At the opening of today's 2006 Hollywood & Games Summit in Beverly Hills, noted film director Paul W.S. Anderson delivered an intriguing keynote speech titled "Pressing the Right Buttons: How to Successfully blend Game and Film", based on his significant experience directing video game movies.
Anderson is no stranger to the synergy between the film and game industries, having directed the Hollywood adaptations of both Mortal Kombat
and Resident Evil
, as well as AVP: Alien Vs. Predator
, an action movie that also sports a series of related games. The talk promised shared wisdom from Anderson's rare ability to adapt games into movies that are successful and well-received simultaneously.
Anderson opened the keynote with a short film clip reel showcasing the entire history of video game to movie adaptations, "I just learned Final Edit Pro," he joked, self-conscious of the attempt. The reel lead us through the first video game adaptation – 1993's 'Super Mario Bros.' – all the way up to the upcoming 'DOA: Dead or Alive', with everything in-between; 'Double Dragon,' 'Street Fighter,' both Mortal Kombat
, Tomb Raider
and Resident Evil
adaptations, 'House of the Dead,' 'Alone in the Dark,' 'Doom,' 'Bloodrayne' and 'Silent Hill.' The majority of these films, of course, fell into either martial arts or horror genres.
"Clearly, video games are no great resource when it comes to romantic comedies," Anderson joked.
Anderson warned that big IPs don't necessarily attract a big audience. While the first 'Tomb Raider' packed in crowds, the first 'Mortal Kombat' held the number one North American box office spot for three weeks, and 'Resident Evil' has become Sony's second most profitable movie franchise after 'Spider-Man,' 1993's adaptation of the best-selling game franchise of all time, 'Super Mario Bros.,' failed to perform commercially. "I believe some games weren't meant to be movies," he said, arguing that the only games that should be adapted into film are those heavily influenced by film, such as Tomb Raider, Castlevania, Silent Hill
and Mortal Kombat
"Movies about plumbers are a genre that has passed us by", Anderson quipped.
"The question is, if you pick a game that already owes a huge creative debt to a successful movie genre, then your adaptation should be simple, no?" Anderson asked. The answer, he says, is indeed "no."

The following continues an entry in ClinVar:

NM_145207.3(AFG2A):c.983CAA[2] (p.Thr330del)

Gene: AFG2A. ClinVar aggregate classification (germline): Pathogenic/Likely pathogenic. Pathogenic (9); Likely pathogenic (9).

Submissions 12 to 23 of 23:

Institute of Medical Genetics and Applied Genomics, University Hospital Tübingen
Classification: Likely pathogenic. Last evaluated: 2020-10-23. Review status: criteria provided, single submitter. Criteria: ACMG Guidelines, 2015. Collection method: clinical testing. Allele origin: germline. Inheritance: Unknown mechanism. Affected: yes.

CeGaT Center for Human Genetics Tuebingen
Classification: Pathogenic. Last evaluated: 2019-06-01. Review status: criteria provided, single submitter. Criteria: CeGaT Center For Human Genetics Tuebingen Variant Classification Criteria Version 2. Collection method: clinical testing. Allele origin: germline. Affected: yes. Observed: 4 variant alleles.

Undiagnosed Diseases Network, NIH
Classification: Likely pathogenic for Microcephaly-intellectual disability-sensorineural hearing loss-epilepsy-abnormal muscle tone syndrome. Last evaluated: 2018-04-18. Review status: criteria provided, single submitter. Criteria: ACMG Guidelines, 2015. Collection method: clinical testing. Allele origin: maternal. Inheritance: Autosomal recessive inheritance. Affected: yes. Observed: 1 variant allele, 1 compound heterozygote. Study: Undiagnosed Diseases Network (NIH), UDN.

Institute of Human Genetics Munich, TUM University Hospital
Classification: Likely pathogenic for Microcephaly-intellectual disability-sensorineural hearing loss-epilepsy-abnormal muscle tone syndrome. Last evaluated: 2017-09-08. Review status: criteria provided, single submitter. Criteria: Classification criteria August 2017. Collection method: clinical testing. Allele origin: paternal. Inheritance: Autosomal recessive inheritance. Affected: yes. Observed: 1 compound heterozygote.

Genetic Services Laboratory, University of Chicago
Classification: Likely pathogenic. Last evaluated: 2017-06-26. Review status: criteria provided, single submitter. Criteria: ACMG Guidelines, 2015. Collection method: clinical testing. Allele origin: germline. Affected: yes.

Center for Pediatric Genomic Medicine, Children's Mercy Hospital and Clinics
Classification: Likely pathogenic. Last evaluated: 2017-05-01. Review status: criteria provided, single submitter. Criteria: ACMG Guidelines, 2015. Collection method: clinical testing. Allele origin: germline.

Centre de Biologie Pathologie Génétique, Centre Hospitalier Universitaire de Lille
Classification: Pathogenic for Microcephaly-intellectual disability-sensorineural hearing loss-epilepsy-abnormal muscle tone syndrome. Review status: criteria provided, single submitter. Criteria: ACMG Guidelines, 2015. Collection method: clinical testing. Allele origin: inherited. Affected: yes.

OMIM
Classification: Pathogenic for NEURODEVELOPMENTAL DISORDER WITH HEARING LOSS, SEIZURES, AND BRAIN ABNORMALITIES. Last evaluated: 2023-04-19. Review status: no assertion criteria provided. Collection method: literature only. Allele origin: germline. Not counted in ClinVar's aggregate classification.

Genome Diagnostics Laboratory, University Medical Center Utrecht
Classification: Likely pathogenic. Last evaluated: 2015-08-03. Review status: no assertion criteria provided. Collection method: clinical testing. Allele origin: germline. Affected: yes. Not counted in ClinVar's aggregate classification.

"Fans of Resident Evil
get excited when the movie is announced," he said, "and can't wait to see their favorite character, in their favorite costume, fighting their favorite monsters, in their favorite stories based on their favorite games."
"Clearly, it's a minefield. And it's a minefield as a filmmaker you'd better learn to navigate," he said, adding that the core audience a filmmaker hopes to buy with a game title can easily turn hostile before a movie even comes out.
Anderson's secret, simply enough, is to avoid directly adapting a game title, instead opting to work within its boundaries, take inspiration from its good points, and create something original for film. "What kind of horror movie is it if you know exactly what's in every room of a haunted house?" he said, making the case against direct adaptations. Film adaptations should enhance and expand the original IP, he said, rather than feeding off of it.
"If you stray too far from the source material you're doomed, but if you stay entirely true, you're equally doomed," Anderson warned.
"Sometimes you have to break the rules, but in order to break the rules, you have to learn them. You have to develop a true love of the IP. You have to love it as much, or even more, than its most hardcore fan base, because really, only when you have that knowledge and you're equipped to not only satisfy the fanbase, but also broaden it to a wider non-videogame playing audience, can you have a successful movie," he added.
Anderson concluded the keynote by saying that synergy between Hollywood and games – with games and films feeding each other's financial success – does not yet exist. He does see this as being a distinct and very real possibility, however, but the secret he says is to create an original IP that from the beginning is meant to make a successful game and film.
"It's an ambitious plan, but I'm convinced that's the future of our two industries. It's a business model that if it works, will offer massive rewards." Not only in big profits, he concluded, "but in an awful lot of fun."
Gamasutra will have continuing coverage of the Hollywood & Games Summit (organized by the CMP Game Group, which also runs this site) in the near future, including write-ups on some fascinating dual lectures that twin personalities from both the film and game worlds.